great-sudbury-neighbourhoods-skaterSudbury is full of wonderful communities, and we love to talk about them. Here are five more neighbourhoods in Sudbury that make for ideal places to live and raise a family in. They anchor different parts of the city and offer many positive aspects of family life as well as community activities for all ages. 

Minnow Lake

This area surrounds a lake and is just about the geographical centre of Greater Sudbury. That's right, a lake in the middle of the city! It has more public shoreline than any other area lake. Minnow Lake has an extensive website for interested readers.

Two community centres, tennis courts, two ball fields and an arena are right on the lake as well as other outdoor activity lots, including a skateboard park. There are a few homes on the lakeshore as well. We can consider this community "active." In other active news, the Minnow Lake Restoration Group has been very busy working on water quality improvements and have placed a lovely fountain in the lake. 

How serious are lake residents about the environment? Just try to wade through the extensive minutes of the CAN meetings. Vegetation around the lake has been restored, thanks to the great efforts of the Restoration Group, and the water quality has improved. Along with that, outdoor recreation is comprehensive, in spite of the winters, and includes biking, hiking, boating and fishing. 

Restaurants, shopping, banking and general business are part of daily life here as well, and several schools educate the many school-aged children in town. There are several big-box stores to serve the roughly 20,000 residents of this section of Sudbury. 

Nickel Centre

This area started out as a small town separate from Sudbury in 1973 and was incorporated in 2001. Smaller towns within Nickel Centre make up this section of Sudbury, and the population is about 13,000. 

Greater Sudbury Airport is located in Nickel Centre, providing jobs for this eastern part of the city and its surrounding area. The other towns grouped within Nickel Centre include Conniston, Falconbridge, Garson, Skead, Wahnapitae and the ironically-named ghost town, Happy Valley.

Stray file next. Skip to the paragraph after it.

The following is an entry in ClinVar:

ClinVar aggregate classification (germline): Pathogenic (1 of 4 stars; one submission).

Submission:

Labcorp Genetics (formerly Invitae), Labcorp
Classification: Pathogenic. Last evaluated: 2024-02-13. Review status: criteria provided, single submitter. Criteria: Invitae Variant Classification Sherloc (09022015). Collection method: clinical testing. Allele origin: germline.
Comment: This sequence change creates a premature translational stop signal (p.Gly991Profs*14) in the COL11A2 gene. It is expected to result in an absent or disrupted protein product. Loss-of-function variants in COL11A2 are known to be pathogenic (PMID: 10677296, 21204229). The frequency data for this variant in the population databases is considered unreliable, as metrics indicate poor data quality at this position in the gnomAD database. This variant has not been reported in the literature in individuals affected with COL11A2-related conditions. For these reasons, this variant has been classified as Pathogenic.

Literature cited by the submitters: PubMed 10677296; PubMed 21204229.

Access to the Trans - Canada Highway is nearby, running through Conniston and Wahnapitae. There are plans to expand Highway 17, the same road, through Nickel Centre toward Markstay. 

A notable ore vein was discovered in Falconbridge by none other than Thomas Edison in 1902, but the mining company did not fare well. Other mining companies took it on later and recovered the ore and it continues to this day, now under the name of Xstrata. The Vale Inco mine is in Garson.

Valley East

A central part of Greater Sudbury, Valley East has a population of about 21,000. It makes up the eastern half of the Sudbury Basin, an impact crater. It's the second-largest impact crater on Earth and a significant geological structure. Look it up, people.

Made up of smaller communities, Valley East includes Blezard Valley (from the 1880s), Hanmer, Val-Caron and Val-Therese. Four secondary schools provide education for French and English Catholic students and French and English public school students.

The Valley East Community Theatre, established 1998, has more than 15 productions in its history. This section of Sudbury also has its own full-colour newspaper since 2010. 


great-sudbury-neighbourhoods-horse-trackTwo townships merged to become Rayside - Balfour and were incorporated into Greater Sudbury in 2001.This area has a majority francophone residential population and French schools, Catholic and Protestant. 

Azilda and Chelmsford are two smaller communities within this part of the city of west-central Sudbury. Azilda lies on the eastern side of Whitewater Lake. Sudbury Downs, for harness racing, sits between these two communities. The track also has slots, a full bar, a snack-bar and a fine dining restaurant. Famous Canadians hail from this community as well as all the other communities in this article. 


This southwestern area of Sudbury has about 7,000 residents and is in the Nickel Belt provincial constituency. It is most of Ward 2 on the Greater Sudbury City Council.

Walden's name derives from the towns of Waters, Lively and Dennison. Tom Davies was the first mayor of Walden; the Sudbury City Hall is named in his honour, called Tom Davies Square. Whitefish and Beaver Lake are also part of Walden. Many Finnish settlers came to Beaver Lake to work in the nickel mines. 

Naughten, a smaller area of Walden, is the home of Boston Bruin Art Ross, of NHL trophy fame. The town of Lively is the home of the Anderson Farm Museum which provides a comprehensive look at farm life from about 1914-1930. A Finnish loom more than 100 years old has a rug in progress that visitors can help create.  

These five areas of Sudbury have their own unique appeal. There is much more history available on each area that could we just didn't have the room to include here. Have a look at these parts of Sudbury and the opportunities they offer for residential living. 

Photo credit: skateboarder, horse track
Posted by Chris Penny on


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